How do you know if your mental health is declining? While there may not be enormous signs, the little things can indicate a change. Pay close attention to subtle details.

Just as important as your physical health, your mental health plays a role in your growth, stability, and resilience. It’s imperative that you take care of yourself in all ways.

So, paying attention to minor details in your mental health can alert you to a present or coming decline. If you catch the signs, you can prevent severe symptoms later on.

Subtle signs of mental health decline

Let’s look at a few subtle signs that your mental health may be declining. These indicators may gradually appear over time and even seem like normal actions and reactions.

However, if you pay close attention, you can see when something isn’t quite right.

1. Decreased work productivity

Whether you work outside the home or have your own business, when your mental health is taking a turn for the worst, you’ll struggle in this area. If you work for someone else, you may show up late often, miss multiple deadlines, and even become argumentative.

When conditions such as depression become worse, it’s almost impossible to get projects completed correctly. As for being late, it’s difficult getting out of bed to even get dressed for work.

Notice these habits and inconsistencies? Maybe it’s your health.

2. Unexplained aches and pains

Maybe you’re doing everything right with nutrition and physical fitness, but you’re still in pain. Strange aches and pains aren’t necessarily from laziness or injured muscles. Sometimes physical discomfort comes from mental discomfort.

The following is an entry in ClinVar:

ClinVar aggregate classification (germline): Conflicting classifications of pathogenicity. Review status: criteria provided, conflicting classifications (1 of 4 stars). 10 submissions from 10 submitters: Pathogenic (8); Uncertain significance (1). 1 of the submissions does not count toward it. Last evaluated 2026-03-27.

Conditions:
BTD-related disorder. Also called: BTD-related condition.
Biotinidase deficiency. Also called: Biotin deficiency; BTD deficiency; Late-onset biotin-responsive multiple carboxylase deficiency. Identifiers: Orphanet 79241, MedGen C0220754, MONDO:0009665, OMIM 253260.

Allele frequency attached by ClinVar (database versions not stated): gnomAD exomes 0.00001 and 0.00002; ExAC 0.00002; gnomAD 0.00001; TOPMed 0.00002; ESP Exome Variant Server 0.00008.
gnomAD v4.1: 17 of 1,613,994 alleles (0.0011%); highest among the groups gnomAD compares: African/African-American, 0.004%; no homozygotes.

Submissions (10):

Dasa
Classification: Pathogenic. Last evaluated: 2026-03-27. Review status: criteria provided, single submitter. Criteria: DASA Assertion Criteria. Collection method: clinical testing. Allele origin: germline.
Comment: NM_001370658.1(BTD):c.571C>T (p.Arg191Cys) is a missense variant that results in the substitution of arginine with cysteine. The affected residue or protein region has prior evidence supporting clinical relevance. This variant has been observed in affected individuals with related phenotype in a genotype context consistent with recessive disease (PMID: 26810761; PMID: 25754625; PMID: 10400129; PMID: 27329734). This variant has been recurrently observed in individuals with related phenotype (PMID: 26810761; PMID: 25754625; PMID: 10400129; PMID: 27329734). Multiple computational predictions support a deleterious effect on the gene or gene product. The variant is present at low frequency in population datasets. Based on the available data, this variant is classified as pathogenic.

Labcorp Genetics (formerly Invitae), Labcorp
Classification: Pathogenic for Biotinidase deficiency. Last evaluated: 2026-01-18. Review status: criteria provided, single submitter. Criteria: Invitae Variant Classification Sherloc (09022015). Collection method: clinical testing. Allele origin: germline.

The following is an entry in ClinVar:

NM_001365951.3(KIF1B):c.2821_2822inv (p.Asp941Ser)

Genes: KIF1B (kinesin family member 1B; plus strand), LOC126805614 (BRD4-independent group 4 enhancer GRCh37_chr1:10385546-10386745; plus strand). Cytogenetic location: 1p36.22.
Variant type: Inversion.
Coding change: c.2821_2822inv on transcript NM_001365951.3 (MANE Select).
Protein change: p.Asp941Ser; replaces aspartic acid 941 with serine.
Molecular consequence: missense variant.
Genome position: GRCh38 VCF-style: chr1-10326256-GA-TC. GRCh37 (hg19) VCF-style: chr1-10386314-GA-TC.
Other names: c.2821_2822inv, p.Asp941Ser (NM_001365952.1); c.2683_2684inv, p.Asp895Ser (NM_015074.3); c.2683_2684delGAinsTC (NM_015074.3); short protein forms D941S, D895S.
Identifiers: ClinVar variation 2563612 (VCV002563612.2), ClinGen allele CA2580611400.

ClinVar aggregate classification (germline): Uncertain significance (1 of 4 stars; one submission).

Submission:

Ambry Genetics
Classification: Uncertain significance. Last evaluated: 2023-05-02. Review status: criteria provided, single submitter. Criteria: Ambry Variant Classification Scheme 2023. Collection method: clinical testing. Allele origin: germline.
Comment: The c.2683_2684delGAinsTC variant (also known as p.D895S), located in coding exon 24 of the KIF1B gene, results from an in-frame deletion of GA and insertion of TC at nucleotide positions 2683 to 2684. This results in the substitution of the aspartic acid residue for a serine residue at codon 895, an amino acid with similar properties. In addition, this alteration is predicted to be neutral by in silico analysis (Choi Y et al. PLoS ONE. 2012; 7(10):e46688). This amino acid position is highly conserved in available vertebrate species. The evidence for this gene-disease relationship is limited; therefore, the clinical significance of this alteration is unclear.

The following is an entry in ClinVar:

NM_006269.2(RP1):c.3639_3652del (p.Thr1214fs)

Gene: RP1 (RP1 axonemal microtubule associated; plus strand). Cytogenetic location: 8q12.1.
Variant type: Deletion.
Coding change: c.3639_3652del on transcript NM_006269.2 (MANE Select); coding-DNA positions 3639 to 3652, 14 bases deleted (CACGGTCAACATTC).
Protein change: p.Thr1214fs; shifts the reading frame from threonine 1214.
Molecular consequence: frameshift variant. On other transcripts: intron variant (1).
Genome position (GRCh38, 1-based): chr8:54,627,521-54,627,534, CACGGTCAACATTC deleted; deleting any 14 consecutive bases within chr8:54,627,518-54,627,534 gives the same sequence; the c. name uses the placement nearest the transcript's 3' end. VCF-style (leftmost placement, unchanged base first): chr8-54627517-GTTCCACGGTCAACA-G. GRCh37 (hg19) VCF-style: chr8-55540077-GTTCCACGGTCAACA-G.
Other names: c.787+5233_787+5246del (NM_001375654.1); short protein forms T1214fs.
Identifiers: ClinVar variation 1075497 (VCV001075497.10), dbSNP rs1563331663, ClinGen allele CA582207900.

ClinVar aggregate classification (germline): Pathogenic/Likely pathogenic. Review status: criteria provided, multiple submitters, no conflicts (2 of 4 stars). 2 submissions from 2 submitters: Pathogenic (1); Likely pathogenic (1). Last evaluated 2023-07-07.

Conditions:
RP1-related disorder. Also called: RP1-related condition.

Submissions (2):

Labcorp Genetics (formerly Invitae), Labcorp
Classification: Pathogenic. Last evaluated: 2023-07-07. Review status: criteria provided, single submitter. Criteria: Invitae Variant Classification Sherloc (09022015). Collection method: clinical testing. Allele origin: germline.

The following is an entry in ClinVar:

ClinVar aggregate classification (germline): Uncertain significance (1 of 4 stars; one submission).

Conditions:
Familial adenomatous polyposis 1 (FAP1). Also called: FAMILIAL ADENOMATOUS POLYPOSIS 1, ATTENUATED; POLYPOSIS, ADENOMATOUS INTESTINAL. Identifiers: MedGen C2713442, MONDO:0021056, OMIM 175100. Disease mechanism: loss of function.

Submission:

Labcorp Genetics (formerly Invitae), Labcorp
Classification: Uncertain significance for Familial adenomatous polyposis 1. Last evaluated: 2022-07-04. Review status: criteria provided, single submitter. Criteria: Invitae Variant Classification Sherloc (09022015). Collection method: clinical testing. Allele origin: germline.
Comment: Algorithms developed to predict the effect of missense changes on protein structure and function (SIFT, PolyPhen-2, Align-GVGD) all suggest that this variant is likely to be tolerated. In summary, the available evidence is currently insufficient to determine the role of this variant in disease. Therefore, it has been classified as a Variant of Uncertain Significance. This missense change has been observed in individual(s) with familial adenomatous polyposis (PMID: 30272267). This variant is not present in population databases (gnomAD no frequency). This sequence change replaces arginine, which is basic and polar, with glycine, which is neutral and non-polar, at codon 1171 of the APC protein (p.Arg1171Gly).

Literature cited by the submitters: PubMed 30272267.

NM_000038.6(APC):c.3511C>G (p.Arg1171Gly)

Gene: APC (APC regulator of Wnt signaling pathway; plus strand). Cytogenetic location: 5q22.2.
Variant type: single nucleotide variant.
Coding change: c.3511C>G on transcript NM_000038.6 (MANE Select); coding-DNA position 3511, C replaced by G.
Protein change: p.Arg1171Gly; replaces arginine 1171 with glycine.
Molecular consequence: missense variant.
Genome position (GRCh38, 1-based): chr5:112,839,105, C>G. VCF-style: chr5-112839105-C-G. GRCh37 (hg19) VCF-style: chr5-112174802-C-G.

Issues like headaches and muscle stiffness can actually happen during depressive episodes. And sometimes you don’t even know you’re depressed.

3. Increased panic attacks

If you’re having more panic attacks than usual, this could be from lower stress tolerances. If you are diagnosed with an anxiety disorder, your condition could be worsening.

Declining mental health, especially concerning anxiety or PTSD, can cause an increase in panic episodes even when triggers are not present. Have you noticed an increase in attacks lately? Are they more severe? This could be an indicator.

4. Increased risky behavior

If you’ve noticed an urge to engage in risky behavior or thrill-seeking activities, it could be due to failing mental health. Now, not everyone who indulges in thrill-seeking opportunities has a mental illness, but this urge can manifest in those who do.

As depression worsens, your brain may combat this feeling by looking for ways to increase adrenaline or dopamine. This can be done with excitement and fear.

5. Experiencing vertigo

As your mental health declines, you may start feeling dizzy. You may even experience vertigo which is more severe.

The reason that declining mental health causes dizziness in some people is that anxiety and stress can cause a disruption in your blood flow. In turn, this can limit the amount of oxygen going to your brain.

6. Increase in substance use

Have you noticed an increase in alcohol consumption or the urge to drink? If you’ve noticed this, then you could be experiencing a decline in your mental health.

Alcohol or drugs provide a temporary high, and if you’ve ever engaged in either substance, your brain remembers this high sensation. When your mental health declines, a sudden urge may rise to return to these habits to prevent the decline.